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For $1 million, donors to Trump’s inauguration will get an “intimate” dinner with Mike Pence

U.S. President-elect Donald Trump sits at a table for dinner with former Massachusetts Governor Mitt Romney (R) and his choice for White House Chief of Staff Reince Priebus (L) at Jean-Georges at the Trump International Hotel & Tower in New York, U.S., November 29, 2016.
Reuters/Lucas Jackson
Table talk.
By Steve Mollman
Published Last updated This article is more than 2 years old.

A fancy US presidential inauguration doesn’t come cheap. Fortunately for incoming presidents, plenty of companies and individuals have historically eagerly contributed to the effort through wildly overpriced luncheons, dinners, and other activities surrounding the big day. In the case of Donald Trump’s inauguration, they’ll cough up $1 million for the top package, which includes four tickets to a “leadership luncheon” with select congressional leaders and cabinet appointees.

A brochure reveals more details. It was obtained and verified by the Center for Public Integrity, a nonprofit focused on investigative journalism.

The packages on offer all come down to tickets. Tickets to the leadership luncheon are exclusively reserved for underwriters paying $1 million. Compared to the cheapskates paying just $500,000, those generous souls also get a higher number of tickets to the various other events, which include:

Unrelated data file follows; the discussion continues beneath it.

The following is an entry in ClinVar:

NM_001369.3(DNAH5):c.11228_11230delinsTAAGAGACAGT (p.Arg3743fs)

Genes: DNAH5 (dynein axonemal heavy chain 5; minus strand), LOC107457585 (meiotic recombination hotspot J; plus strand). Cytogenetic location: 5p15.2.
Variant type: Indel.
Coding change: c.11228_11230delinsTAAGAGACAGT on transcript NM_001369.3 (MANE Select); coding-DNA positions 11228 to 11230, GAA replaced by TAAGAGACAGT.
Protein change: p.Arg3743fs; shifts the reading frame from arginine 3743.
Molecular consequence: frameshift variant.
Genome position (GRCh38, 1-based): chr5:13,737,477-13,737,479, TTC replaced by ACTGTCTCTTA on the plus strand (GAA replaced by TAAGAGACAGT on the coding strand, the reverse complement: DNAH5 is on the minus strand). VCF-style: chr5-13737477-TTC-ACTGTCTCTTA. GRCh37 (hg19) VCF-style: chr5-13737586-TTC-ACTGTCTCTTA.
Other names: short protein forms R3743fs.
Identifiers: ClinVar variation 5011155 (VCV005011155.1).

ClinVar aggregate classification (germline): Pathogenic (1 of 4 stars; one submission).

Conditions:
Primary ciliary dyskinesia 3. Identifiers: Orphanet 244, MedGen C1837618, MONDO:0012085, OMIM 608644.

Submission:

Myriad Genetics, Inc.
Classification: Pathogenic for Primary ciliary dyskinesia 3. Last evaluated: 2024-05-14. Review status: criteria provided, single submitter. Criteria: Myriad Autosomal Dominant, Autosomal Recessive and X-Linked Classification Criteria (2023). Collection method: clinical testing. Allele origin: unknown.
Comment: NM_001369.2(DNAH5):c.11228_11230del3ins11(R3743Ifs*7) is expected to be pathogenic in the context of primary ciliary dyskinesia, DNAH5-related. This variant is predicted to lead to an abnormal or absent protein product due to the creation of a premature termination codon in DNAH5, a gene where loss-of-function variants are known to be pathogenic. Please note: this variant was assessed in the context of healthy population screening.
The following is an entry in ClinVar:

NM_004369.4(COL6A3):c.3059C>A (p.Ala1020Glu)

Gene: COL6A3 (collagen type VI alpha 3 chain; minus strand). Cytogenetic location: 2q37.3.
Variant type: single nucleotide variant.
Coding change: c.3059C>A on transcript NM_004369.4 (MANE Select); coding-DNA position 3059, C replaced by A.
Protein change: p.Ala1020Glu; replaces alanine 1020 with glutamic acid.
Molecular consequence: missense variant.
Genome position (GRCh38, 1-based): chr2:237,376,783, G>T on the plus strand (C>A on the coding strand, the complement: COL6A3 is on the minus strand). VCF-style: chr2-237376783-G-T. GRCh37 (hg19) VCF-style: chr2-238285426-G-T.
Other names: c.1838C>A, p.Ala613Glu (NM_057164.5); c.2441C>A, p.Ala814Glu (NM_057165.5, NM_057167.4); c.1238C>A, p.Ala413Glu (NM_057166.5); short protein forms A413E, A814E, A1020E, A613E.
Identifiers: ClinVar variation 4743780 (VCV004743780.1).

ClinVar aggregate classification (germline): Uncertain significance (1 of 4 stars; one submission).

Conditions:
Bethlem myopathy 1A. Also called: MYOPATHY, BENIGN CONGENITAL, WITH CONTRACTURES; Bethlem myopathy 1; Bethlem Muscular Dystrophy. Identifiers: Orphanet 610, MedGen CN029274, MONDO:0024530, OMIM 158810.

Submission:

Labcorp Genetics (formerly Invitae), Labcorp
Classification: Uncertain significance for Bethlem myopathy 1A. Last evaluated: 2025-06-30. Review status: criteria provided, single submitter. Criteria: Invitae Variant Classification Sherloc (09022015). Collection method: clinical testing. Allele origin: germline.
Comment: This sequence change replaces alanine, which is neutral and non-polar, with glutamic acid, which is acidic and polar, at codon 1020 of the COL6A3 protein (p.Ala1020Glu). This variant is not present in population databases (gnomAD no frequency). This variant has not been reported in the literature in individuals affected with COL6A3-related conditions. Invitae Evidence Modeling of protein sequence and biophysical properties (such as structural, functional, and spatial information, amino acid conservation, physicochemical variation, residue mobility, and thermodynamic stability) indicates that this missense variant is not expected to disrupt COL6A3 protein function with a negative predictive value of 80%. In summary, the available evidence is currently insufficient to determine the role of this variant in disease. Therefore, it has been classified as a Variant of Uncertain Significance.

•  An “intimate” dinner with vice-president-elect Mike Pence and his wife Karen
  • A “ladies luncheon” including an opportunity to meet the ladies of the first families
  • An “entertainment-filled” victory reception
  • A candlelight dinner that includes “special appearances” by the Trumps and Pences
  • A concert and fireworks
  • A parade down Pennsylvania Avenue
  • VIP ballroom access at the inaugural ball premier

Underwriters paying such trivial amounts as $250,000 or—way down at the bottom—$25,000, will of course get fewer or even no tickets to some of the above.

Some observers believe it’s inappropriate for the well-heeled to ingratiate themselves with incoming leaders by helping to fund inaugural events. But as a way of raising money, such events are certainly effective. The inaugural committee for Barack Obama in 2013 raised about $43.8 million, including $250,000 from ExxonMobil. The one for Donald Trump in 2017 aims to raise $65 million to $75 million, though it could be weeks or months before we know who exactly pitched in.

Meanwhile, taxpayers still pay for much of the bill. Since 1901 the Joint Congressional Committee on Inaugural Ceremonies has been responsible for the planning and execution of the swearing-in ceremonies, and since 1953 it’s hosted the luncheon for the inauguration of the US president at the Capitol.

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